by Staff Writers
for Astrobiology Magazine
Moffett Field CA (SPX) Feb 17, 2009
Seth Shostak: Our final panelist is Jill Tarter, the director of SETI research at the SETI institute, and holder of the Bernard Oliver Chair for SETI.
Jill Tarter: My talk is about Technology Worlds. Maybe complex life somewhere else develops technology. I'd like to start with the unimaginable. Arthur C. Clarke, a fantastic science fiction writer and a very good scientist, is quoted as saying that "any sufficiently advanced technology is indistinguishable from magic."
So do we just have to give up about the unimaginable? I would say not. Don't try and predict the magic. Let's just do astronomy. Let's look at the universe every way we can, with every tool that we can use.
Astronomy has this wonderful history, starting 400 years ago with Galileo's first telescope. When we build a new instrument to look at a new cell in phase space, we look at the universe in a different way. We might find what the instrument was intended and built for, but often we find something totally unexpected. So I think that when it comes to the unimaginable, we just keep exploring our universe and see what it has to show us.
But if you want to stick to the imaginable, that's the world of science fiction. Again, the realm of Arthur Clarke, and let me start with Machine World.
The futurists on our planet talk about biological evolution and then bio-engineering, and the fact that our technology is evolving exponentially and our poor carbon-based brain power is not going to be able to keep up, and we are going to be soon turning ourselves into a machine through some amazing process. That's what the futurists call the singularity, and what the media call the Borg.
There's also Computer World. Suppose that information processing becomes the most important activity. You would deconstruct everything and then use nano-technology to reconstruct it into a series of layers of computational capability.
You would surround your star to capture all the energy, and the waste heat that comes from an inner layer would power the next layer out - creating matrioshka brains of information processing. Maybe that's the future.
What would be the observable consequences of such a system? First of all, you'd expect to find infrared excess heat around stars. We find lots of stars with such infrared excess. But this waste energy is actually coming from planetary systems, from debris disks and protoplanetary disks around stars. So far, we have no evidence for matrioshka brains.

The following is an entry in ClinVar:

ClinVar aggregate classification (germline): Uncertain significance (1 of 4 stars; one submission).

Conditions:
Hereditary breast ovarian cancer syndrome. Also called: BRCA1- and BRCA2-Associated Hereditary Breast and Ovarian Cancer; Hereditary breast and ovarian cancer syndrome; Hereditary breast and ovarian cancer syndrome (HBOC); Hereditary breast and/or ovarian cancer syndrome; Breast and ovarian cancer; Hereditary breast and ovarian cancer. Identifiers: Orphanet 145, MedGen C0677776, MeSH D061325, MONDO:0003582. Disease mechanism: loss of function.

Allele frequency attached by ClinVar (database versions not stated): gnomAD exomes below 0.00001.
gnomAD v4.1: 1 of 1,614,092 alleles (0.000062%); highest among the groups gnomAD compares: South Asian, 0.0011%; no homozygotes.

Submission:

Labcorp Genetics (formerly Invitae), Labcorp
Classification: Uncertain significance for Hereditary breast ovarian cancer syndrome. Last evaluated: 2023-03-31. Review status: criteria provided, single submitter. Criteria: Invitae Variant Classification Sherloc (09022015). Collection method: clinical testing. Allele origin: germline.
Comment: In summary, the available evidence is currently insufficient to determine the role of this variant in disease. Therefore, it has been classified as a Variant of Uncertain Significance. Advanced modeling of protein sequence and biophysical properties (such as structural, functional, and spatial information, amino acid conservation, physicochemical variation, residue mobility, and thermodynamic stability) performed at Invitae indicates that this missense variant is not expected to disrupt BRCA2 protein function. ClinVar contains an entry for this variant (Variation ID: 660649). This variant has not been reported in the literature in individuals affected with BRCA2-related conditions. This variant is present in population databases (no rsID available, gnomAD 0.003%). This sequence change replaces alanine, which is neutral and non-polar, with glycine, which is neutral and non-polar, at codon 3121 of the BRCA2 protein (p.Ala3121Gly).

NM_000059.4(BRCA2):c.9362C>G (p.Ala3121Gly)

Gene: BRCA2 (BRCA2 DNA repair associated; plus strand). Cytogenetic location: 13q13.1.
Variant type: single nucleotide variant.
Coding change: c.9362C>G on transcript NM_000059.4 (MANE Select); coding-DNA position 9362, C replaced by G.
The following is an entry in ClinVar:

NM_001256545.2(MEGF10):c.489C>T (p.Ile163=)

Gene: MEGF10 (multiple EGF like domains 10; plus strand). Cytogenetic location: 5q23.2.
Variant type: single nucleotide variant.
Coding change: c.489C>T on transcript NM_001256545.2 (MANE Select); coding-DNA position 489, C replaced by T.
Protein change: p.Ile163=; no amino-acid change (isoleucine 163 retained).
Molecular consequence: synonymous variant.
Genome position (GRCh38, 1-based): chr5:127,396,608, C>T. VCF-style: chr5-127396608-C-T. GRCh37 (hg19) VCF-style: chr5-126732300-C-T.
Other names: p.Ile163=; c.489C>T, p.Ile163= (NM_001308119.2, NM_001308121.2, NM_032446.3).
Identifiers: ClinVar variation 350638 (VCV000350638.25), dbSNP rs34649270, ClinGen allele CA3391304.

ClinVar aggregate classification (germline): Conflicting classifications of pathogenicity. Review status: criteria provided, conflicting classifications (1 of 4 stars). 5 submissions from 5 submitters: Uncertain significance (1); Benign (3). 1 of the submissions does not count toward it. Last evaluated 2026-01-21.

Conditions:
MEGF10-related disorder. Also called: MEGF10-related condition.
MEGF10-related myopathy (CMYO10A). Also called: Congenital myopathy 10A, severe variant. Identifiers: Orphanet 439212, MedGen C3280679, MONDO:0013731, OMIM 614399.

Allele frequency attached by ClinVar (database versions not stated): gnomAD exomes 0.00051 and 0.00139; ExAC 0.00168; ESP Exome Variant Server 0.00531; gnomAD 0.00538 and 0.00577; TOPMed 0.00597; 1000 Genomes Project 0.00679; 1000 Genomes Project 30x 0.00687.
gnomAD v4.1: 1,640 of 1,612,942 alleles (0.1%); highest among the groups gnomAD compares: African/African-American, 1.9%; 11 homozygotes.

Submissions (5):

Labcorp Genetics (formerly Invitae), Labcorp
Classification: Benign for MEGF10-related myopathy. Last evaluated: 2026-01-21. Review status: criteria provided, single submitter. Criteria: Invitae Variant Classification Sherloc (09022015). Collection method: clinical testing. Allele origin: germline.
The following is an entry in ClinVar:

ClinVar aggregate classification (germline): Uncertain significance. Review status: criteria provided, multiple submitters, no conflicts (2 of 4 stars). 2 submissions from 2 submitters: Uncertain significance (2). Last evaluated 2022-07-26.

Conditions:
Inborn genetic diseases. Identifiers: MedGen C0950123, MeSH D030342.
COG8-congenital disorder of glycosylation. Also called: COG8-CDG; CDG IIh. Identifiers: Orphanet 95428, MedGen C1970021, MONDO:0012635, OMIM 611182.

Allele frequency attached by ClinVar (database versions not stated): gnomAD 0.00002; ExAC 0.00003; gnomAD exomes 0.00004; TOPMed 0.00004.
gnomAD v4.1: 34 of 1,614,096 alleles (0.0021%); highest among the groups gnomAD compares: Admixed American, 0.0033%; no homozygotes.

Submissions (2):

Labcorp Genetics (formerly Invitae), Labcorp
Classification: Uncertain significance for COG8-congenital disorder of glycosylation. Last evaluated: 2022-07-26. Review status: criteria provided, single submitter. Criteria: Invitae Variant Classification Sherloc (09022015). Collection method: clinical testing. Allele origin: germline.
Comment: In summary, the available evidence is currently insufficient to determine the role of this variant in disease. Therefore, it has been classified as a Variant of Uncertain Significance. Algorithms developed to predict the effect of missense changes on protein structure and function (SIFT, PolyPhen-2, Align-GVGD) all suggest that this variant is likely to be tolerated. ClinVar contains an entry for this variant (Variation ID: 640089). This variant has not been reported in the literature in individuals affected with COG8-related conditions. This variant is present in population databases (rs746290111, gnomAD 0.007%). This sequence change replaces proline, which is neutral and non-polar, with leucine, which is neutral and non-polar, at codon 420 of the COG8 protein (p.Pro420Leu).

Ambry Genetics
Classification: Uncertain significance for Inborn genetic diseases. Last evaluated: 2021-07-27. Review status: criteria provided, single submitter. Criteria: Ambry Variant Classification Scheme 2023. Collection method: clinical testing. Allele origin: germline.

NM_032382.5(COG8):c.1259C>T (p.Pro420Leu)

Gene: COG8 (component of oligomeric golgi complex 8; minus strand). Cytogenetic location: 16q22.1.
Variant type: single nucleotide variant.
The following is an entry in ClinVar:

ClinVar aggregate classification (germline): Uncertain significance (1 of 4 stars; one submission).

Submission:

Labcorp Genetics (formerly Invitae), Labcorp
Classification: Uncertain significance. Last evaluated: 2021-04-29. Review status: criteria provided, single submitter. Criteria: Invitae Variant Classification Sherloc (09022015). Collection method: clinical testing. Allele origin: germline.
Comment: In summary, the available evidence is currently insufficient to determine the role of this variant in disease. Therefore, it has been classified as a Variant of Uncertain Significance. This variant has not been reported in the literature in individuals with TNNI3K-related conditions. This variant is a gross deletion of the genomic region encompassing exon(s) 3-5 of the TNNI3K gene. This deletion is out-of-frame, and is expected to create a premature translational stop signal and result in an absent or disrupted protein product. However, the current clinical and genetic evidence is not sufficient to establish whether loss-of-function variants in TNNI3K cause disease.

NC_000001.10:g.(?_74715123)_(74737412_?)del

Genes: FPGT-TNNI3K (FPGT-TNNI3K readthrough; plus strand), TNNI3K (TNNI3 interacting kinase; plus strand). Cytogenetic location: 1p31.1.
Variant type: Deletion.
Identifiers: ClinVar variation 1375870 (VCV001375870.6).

The other thing is, if you're trying to be incredibly efficient in your computation, you've got to get rid of that waste heat. You might place your computer in the coldest places in the galaxy, and therefore we might find some strange emission coming from the edges of the galaxy or cold places within the galaxy.
Power production is another thing we do with our technology. There are three different types of Power Worlds we can conceive of. Type 1 manipulates the power that's incident on the planetary surface. Type 2 manipulates the power from its star. Type 3 has the ability to manipulate all the energy coming out of its galaxy.
We can expect Type 1 to have space colonies in orbit to harvest the insulation. We on Earth have been classified by Carl Sagan as a 0.7, meaning we're not advanced enough to even be a Type 1. Type 2, you don't want to just get the energy coming in the direction of the planet, you want to get all the star's energy, so that might involve a Dyson sphere. Type 3, well, the Seyfert galaxies, these marvelous explosive events, have been called the industrial accidents of the cosmos.
Perhaps a few Type 3 civilizations got it wrong. What would be the observational consequences of Power Worlds? Again, we'd expect to see infrared excesses around stars. We'd also expect to see coordinated explosions at large distances from one another.